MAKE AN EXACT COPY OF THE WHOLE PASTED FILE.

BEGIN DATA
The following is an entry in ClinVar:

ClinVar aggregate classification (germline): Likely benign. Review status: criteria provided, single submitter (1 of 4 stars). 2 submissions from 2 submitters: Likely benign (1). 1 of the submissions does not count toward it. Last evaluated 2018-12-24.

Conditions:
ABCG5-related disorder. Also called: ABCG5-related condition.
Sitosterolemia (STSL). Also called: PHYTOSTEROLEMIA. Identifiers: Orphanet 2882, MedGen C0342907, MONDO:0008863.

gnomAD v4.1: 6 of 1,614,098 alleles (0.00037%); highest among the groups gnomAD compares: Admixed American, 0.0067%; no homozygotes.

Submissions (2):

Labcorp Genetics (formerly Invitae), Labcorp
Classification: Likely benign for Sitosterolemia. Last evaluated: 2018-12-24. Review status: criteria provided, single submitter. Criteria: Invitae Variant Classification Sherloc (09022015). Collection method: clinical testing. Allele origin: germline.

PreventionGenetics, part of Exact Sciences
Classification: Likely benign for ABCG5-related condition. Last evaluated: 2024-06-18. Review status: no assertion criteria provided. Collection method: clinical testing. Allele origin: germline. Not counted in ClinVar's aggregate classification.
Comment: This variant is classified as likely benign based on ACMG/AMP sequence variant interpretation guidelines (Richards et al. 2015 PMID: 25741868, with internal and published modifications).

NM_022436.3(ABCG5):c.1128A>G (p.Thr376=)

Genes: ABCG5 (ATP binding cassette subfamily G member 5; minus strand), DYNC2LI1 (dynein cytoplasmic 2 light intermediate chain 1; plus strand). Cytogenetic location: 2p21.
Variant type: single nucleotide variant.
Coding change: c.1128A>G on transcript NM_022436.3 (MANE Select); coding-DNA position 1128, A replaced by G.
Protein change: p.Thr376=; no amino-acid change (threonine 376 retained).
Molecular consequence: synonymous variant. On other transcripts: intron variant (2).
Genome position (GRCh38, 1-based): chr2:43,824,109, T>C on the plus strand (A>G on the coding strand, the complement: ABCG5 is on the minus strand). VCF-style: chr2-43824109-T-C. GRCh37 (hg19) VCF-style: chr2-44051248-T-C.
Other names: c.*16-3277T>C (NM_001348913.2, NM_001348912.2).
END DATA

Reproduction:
The following is an entry in ClinVar:

ClinVar aggregate classification (germline): Likely benign. Review status: criteria provided, single submitter (1 of 4 stars). 2 submissions from 2 submitters: Likely benign (1). 1 of the submissions does not count toward it. Last evaluated 2018-12-24.

Conditions:
ABCG5-related disorder. Also called: ABCG5-related condition.
Sitosterolemia (STSL). Also called: PHYTOSTEROLEMIA. Identifiers: Orphanet 2882, MedGen C0342907, MONDO:0008863.

gnomAD v4.1: 6 of 1,614,098 alleles (0.00037%); highest among the groups gnomAD compares: Admixed American, 0.0067%; no homozygotes.

Submissions (2):

Labcorp Genetics (formerly Invitae), Labcorp
Classification: Likely benign for Sitosterolemia. Last evaluated: 2018-12-24. Review status: criteria provided, single submitter. Criteria: Invitae Variant Classification Sherloc (09022015). Collection method: clinical testing. Allele origin: germline.

PreventionGenetics, part of Exact Sciences
Classification: Likely benign for ABCG5-related condition. Last evaluated: 2024-06-18. Review status: no assertion criteria provided. Collection method: clinical testing. Allele origin: germline. Not counted in ClinVar's aggregate classification.
Comment: This variant is classified as likely benign based on ACMG/AMP sequence variant interpretation guidelines (Richards et al. 2015 PMID: 25741868, with internal and published modifications).

NM_022436.3(ABCG5):c.1128A>G (p.Thr376=)

Genes: ABCG5 (ATP binding cassette subfamily G member 5; minus strand), DYNC2LI1 (dynein cytoplasmic 2 light intermediate chain 1; plus strand). Cytogenetic location: 2p21.
Variant type: single nucleotide variant.
Coding change: c.1128A>G on transcript NM_022436.3 (MANE Select); coding-DNA position 1128, A replaced by G.
Protein change: p.Thr376=; no amino-acid change (threonine 376 retained).
Molecular consequence: synonymous variant. On other transcripts: intron variant (2).
Genome position (GRCh38, 1-based): chr2:43,824,109, T>C on the plus strand (A>G on the coding strand, the complement: ABCG5 is on the minus strand). VCF-style: chr2-43824109-T-C. GRCh37 (hg19) VCF-style: chr2-44051248-T-C.
Other names: c.*16-3277T>C (NM_001348913.2, NM_001348912.2).